Sir John Caius or Kaye advanced Gonville Hall, Cambridge, to the dignity of a college in 1557, and that house is still called indifferently Caius or Key’s. He had a contemporary, Dr. Thomas Kay (or Caius) who was Master of University College Oxon.
Upon trying to pin down the realm of King Arthur, one finds him to be a highly mythical figure, but on reading Winston Churchill’s History of the English Speaking Peoples, book four, there is a couple of short paragraphs that is interesting from our point of view. In one it says: "Much of the Arthurian Story, then, is fabrication, fashioned to the taste of each succeeding age." Indeed it is easy to believe that the whole story is
invention, with no basis in historical fact. But close analysis of the evidence will demonstrate that there is a kernel of probability within the great body of fiction.
In a later paragraph in the same article it says: "The evidence so far shows Arthur not as a King, but as a commander of a mobile field army, perhaps commissioned by the Kings of Britain to fight variously, in the north, the east, and the south. His principal victory was against the Anglo Saxons in 518, his career ended ingloriously in civil strife in 539."
In another part of the same article in a description of the Round Table it says, "The names of the Knights written around the table include those of Sir Kay, the King’s foster brother, Sir Mordred the traitor, Sir Galahad who found the Holy Grail, and Sir Lancelot, whose love for Queen Guinevere broke up the fellowship."
In a book of Burke’s that dealt with Extinct and Dormant Baronetcies and Knightages it said:
Kaye of Woodesham or Woodsome, created 4th Feb., 1641-2. Extinct 25th Dec. 1810.
Sir John Kaye, Knight, living at the time of the conquest, married the daughter and heiress of Sir John Woodesham of Woodesham in the County of York, and had two sons, John (Sir) his heir, and Richard who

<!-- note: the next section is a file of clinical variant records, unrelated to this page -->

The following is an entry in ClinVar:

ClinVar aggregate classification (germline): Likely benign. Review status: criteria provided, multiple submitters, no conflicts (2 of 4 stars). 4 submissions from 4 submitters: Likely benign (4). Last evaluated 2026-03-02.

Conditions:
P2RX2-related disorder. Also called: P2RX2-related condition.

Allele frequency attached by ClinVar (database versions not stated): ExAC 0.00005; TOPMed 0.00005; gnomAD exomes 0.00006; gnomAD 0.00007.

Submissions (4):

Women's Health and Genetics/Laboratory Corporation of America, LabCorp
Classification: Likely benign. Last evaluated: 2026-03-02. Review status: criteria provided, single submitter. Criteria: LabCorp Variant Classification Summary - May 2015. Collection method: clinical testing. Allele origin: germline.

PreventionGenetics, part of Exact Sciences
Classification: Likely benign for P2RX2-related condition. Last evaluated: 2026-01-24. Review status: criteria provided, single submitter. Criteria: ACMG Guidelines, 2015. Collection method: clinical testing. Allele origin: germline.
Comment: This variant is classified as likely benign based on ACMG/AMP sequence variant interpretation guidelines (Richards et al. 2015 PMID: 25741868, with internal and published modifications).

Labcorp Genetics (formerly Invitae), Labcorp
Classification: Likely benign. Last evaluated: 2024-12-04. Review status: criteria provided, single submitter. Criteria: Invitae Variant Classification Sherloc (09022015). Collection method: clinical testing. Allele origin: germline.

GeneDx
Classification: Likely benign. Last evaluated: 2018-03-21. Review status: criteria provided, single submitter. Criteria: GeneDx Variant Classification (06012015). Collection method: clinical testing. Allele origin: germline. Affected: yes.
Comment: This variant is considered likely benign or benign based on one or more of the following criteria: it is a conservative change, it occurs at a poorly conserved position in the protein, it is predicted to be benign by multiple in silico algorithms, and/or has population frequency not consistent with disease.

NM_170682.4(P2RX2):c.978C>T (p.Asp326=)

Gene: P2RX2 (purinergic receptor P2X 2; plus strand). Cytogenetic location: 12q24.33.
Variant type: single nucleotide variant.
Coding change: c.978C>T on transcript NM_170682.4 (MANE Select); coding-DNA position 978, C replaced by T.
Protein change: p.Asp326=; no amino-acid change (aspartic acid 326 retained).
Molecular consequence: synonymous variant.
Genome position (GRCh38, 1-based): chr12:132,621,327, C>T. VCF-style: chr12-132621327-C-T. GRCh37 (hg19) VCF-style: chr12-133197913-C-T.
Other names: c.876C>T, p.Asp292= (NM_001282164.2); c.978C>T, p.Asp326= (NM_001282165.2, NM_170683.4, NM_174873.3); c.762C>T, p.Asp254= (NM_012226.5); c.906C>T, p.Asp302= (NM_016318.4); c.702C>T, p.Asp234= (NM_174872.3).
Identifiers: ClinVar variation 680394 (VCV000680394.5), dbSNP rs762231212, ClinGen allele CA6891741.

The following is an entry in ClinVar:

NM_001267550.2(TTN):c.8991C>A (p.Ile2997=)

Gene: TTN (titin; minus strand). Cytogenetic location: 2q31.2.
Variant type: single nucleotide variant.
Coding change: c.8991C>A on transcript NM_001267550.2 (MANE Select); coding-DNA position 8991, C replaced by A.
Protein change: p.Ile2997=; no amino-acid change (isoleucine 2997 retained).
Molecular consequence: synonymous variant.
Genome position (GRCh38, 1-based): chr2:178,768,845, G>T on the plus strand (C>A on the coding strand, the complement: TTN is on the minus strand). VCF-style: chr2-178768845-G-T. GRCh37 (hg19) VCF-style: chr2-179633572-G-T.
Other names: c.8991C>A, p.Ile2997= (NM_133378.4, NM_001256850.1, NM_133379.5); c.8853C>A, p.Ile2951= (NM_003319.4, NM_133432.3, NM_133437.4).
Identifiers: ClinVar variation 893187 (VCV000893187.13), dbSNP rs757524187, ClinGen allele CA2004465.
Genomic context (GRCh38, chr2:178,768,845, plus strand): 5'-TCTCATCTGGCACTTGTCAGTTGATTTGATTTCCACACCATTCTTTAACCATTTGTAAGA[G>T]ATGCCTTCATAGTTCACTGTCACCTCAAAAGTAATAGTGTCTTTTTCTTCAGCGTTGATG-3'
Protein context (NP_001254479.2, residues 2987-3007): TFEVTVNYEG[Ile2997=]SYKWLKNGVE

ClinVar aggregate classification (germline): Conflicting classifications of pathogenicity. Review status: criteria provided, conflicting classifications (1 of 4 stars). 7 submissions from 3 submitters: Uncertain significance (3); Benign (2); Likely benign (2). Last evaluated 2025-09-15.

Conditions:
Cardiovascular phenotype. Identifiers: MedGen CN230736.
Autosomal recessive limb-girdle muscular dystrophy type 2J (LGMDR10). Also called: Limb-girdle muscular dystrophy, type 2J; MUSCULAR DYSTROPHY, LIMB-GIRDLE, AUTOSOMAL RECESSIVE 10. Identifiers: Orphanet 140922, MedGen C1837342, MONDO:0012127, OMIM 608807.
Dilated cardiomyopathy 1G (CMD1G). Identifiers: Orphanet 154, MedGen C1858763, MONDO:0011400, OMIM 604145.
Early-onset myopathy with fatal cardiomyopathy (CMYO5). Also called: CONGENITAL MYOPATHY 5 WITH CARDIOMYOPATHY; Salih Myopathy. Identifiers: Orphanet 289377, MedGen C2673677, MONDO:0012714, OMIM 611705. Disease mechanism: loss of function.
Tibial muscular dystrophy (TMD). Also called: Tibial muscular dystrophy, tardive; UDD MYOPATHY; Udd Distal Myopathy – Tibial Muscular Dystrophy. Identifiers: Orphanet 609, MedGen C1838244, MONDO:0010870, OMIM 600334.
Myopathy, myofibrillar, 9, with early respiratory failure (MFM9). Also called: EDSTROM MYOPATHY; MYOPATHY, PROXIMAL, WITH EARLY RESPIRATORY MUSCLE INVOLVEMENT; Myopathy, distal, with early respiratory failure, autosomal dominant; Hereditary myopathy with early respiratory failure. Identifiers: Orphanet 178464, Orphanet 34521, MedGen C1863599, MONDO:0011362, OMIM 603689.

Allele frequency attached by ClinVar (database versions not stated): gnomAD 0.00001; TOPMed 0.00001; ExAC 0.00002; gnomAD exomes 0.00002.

went in Lancashire and marrying the heiress of Crompton of Crompton, was founder of the Keay’s of that country. The elder son Sir John Kaye, Knight, of Woodesham, married the daughter and heiress of Sir John
Copley and was by her a son.
Sir Robert Keay who married the daughter and heir of Mallet of Upton Mallet and from him we pass through a line of eminent persons to his lineage descendant.
Sir William Keay, Knight, of Woodesham who married the daughter of Gaston of Sedbuer and was survived by his son John Keay esquire of Woodesham who by the daughter of Harley left a son and heir.
Robert Keay esquire who married the daughter of Plumpton of Plumpton and was succeeded by his son.
Arthur Keay esquire living in the time of Henry 8th, who married Beatrice, daughter of Mathew of Wentworth, Esq. of Bretton, in Yorkshire, and left a son and heir.
John Keay esquire, living in 1585 who by Dorothy, daughter of Robert Maleverer Esq.of Wothersome in Yorkshire, had a son and successor.
Robert Keay Esq. living in 1612 who married Anne, daughter of John Flower Esq.. of Whitwell in the county of Rutland, and was succeeded by his son.
John Kaye Esq. of Woodsome who married Anne, daughter of John Ferne, Knight, secretary to the council in the north temp. Charles 1st and dying in 1641 left a daughter, Elizabeth, the wife of Ralph Asheton Esq. of
Middleton, in Lancashire, and a son and heir.
John Kaye Esq. of Woodsome, in the county of York, who was created a Baronet by King Charles 1st, 4th Feb., 1641. He was colonel of horse in his Majesty’s Service, and suffered during the troubles, in person and property, but survived to witness the restoration. Sir John married first, Margaret, daughter and co. heir of Thomas Moseley Esq., Alderman and Lord Mayor of York, by whom he had two sons and a daughter, viz.:
John his heir
Robert, died unmarried.
Margaret, died unmarried.